Japhetic languages. This is a largely obsolete term for the languages spoken by the descendants of Japheth, son of Noah. It is now rarely used especially within the field of historical linguistics. It was usually ascribed[by whom?] to the speakers of what we now term the Indo-European languages. It should not be confused with the Japhetic theory. The term Hamitic also used to be used[by whom?][when?] but has now passed into obscurity, referring to Noah's son Ham, ascribed to the languages spoken particularly by the people of Egypt, and more generally, by peoples in Africa. The third son of Noah, Shem still gives his name to the Semitic languages, a branch of the Afroasiatic family of languages, for which "Semito-Hamitic" is an older, and now virtually obsolete term.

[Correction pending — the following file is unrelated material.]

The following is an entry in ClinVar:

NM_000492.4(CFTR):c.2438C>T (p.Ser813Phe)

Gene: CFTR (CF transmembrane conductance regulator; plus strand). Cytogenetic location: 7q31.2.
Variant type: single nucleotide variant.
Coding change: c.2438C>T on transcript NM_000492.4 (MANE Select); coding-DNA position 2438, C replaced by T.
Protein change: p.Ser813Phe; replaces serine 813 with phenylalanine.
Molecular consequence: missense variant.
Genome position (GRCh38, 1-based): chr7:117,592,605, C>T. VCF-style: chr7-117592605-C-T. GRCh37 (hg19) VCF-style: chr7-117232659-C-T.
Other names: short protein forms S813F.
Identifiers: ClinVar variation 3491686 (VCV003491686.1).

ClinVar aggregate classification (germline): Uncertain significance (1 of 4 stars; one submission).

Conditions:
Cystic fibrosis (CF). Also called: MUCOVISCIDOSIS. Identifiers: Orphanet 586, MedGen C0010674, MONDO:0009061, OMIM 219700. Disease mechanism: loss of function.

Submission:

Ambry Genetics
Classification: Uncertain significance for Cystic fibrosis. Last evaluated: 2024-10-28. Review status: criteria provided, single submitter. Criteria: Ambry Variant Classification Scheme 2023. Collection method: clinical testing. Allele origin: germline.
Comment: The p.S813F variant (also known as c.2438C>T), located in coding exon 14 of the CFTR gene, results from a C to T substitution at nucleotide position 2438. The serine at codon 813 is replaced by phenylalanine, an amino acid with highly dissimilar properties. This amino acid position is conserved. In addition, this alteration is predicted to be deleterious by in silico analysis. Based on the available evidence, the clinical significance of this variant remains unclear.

|This page uses content from the English Wikipedia. The original article was at Japhetic languages. The list of authors can be seen in the page history.|